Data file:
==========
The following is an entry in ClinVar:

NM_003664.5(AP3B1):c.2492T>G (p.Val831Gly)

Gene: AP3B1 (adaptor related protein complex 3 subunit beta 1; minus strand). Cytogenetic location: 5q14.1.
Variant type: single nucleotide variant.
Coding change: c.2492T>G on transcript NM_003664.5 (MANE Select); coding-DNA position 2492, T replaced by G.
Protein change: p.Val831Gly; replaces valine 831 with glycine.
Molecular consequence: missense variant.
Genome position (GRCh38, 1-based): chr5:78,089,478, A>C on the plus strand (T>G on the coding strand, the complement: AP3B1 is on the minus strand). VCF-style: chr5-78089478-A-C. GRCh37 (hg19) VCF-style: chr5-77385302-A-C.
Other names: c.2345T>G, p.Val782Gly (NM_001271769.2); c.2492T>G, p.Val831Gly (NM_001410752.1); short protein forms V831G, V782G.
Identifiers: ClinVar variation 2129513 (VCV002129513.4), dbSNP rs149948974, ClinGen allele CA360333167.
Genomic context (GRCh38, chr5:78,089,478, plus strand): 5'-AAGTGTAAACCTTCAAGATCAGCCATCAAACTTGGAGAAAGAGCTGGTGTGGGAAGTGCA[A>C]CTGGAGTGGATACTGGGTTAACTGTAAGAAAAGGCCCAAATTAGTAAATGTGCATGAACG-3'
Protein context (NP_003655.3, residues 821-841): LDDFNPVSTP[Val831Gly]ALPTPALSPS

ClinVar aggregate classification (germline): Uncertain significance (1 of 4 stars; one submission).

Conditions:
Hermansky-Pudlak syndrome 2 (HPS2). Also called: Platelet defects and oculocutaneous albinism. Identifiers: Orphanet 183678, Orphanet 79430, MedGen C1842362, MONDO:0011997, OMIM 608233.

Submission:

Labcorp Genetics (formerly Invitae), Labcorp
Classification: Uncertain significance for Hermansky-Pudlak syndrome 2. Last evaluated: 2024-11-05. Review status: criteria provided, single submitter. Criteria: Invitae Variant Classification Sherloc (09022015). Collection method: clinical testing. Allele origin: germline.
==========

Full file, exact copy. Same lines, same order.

The following is an entry in ClinVar:

NM_003664.5(AP3B1):c.2492T>G (p.Val831Gly)

Gene: AP3B1 (adaptor related protein complex 3 subunit beta 1; minus strand). Cytogenetic location: 5q14.1.
Variant type: single nucleotide variant.
Coding change: c.2492T>G on transcript NM_003664.5 (MANE Select); coding-DNA position 2492, T replaced by G.
Protein change: p.Val831Gly; replaces valine 831 with glycine.
Molecular consequence: missense variant.
Genome position (GRCh38, 1-based): chr5:78,089,478, A>C on the plus strand (T>G on the coding strand, the complement: AP3B1 is on the minus strand). VCF-style: chr5-78089478-A-C. GRCh37 (hg19) VCF-style: chr5-77385302-A-C.
Other names: c.2345T>G, p.Val782Gly (NM_001271769.2); c.2492T>G, p.Val831Gly (NM_001410752.1); short protein forms V831G, V782G.
Identifiers: ClinVar variation 2129513 (VCV002129513.4), dbSNP rs149948974, ClinGen allele CA360333167.
Genomic context (GRCh38, chr5:78,089,478, plus strand): 5'-AAGTGTAAACCTTCAAGATCAGCCATCAAACTTGGAGAAAGAGCTGGTGTGGGAAGTGCA[A>C]CTGGAGTGGATACTGGGTTAACTGTAAGAAAAGGCCCAAATTAGTAAATGTGCATGAACG-3'
Protein context (NP_003655.3, residues 821-841): LDDFNPVSTP[Val831Gly]ALPTPALSPS

ClinVar aggregate classification (germline): Uncertain significance (1 of 4 stars; one submission).

Conditions:
Hermansky-Pudlak syndrome 2 (HPS2). Also called: Platelet defects and oculocutaneous albinism. Identifiers: Orphanet 183678, Orphanet 79430, MedGen C1842362, MONDO:0011997, OMIM 608233.

Submission:

Labcorp Genetics (formerly Invitae), Labcorp
Classification: Uncertain significance for Hermansky-Pudlak syndrome 2. Last evaluated: 2024-11-05. Review status: criteria provided, single submitter. Criteria: Invitae Variant Classification Sherloc (09022015). Collection method: clinical testing. Allele origin: germline.